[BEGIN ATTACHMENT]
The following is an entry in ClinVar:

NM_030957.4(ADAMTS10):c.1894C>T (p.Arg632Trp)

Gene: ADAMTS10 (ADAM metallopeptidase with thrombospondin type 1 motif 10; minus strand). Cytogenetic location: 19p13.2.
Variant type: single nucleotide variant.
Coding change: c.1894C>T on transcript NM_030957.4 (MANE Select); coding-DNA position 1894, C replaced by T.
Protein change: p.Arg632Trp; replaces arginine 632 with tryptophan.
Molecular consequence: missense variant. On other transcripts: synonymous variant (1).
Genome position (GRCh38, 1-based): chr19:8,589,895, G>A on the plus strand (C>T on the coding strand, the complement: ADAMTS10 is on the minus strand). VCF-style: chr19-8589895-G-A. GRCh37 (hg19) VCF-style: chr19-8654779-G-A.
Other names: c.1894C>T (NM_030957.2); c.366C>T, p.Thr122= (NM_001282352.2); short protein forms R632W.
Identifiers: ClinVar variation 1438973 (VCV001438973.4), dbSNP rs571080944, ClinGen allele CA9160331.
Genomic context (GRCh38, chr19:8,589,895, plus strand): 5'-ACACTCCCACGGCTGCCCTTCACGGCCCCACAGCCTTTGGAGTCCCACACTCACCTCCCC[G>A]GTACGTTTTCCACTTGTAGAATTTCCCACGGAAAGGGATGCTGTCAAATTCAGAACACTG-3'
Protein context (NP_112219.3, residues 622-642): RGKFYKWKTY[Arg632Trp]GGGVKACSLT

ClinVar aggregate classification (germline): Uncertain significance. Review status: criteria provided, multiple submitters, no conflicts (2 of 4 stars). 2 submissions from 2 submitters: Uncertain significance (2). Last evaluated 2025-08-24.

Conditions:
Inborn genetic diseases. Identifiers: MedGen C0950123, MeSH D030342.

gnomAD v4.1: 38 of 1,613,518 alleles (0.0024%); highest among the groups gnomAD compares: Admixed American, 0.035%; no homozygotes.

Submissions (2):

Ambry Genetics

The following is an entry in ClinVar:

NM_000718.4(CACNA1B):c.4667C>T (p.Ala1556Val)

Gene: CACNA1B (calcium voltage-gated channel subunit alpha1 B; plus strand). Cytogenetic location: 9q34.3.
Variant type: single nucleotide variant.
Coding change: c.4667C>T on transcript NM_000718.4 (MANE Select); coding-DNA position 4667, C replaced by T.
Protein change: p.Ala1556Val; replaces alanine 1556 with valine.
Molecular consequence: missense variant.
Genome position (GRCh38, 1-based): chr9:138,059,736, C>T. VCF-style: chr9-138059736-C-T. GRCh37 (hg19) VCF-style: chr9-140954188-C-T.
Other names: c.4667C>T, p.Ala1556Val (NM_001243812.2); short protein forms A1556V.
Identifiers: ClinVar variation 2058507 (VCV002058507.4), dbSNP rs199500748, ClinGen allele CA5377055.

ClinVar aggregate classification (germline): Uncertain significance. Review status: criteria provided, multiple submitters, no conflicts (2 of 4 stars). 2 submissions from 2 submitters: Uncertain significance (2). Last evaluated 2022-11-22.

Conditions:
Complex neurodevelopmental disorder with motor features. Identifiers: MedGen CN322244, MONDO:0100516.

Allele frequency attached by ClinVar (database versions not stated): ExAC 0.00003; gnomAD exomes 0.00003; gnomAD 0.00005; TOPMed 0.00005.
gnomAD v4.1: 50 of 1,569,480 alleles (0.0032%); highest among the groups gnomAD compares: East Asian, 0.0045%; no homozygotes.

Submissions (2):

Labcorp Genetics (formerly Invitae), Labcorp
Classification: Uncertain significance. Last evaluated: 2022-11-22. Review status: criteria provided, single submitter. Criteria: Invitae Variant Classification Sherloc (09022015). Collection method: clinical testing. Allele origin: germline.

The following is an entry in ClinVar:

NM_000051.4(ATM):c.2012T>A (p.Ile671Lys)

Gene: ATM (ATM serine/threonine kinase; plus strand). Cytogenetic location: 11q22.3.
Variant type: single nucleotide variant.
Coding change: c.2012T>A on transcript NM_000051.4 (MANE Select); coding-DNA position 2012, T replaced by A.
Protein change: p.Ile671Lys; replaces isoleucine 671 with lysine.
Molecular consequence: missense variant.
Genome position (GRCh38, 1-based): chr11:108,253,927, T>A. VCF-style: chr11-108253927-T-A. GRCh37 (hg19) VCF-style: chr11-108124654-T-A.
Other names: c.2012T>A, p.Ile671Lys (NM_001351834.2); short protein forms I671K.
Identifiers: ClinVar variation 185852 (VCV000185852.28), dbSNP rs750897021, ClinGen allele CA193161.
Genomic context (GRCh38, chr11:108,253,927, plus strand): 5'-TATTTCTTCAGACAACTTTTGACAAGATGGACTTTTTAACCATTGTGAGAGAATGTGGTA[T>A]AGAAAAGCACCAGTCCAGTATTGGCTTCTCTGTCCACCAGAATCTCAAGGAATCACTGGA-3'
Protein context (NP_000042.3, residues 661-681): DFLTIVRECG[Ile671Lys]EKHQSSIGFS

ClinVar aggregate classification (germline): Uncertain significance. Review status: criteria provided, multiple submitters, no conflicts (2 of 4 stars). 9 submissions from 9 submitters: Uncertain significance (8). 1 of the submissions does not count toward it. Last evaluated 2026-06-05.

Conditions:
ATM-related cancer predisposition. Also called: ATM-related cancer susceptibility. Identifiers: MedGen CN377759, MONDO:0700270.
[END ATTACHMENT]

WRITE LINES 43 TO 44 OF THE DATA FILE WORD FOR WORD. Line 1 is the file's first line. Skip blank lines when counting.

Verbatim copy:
Molecular consequence: missense variant.
Genome position (GRCh38, 1-based): chr11:108,253,927, T>A. VCF-style: chr11-108253927-T-A. GRCh37 (hg19) VCF-style: chr11-108124654-T-A.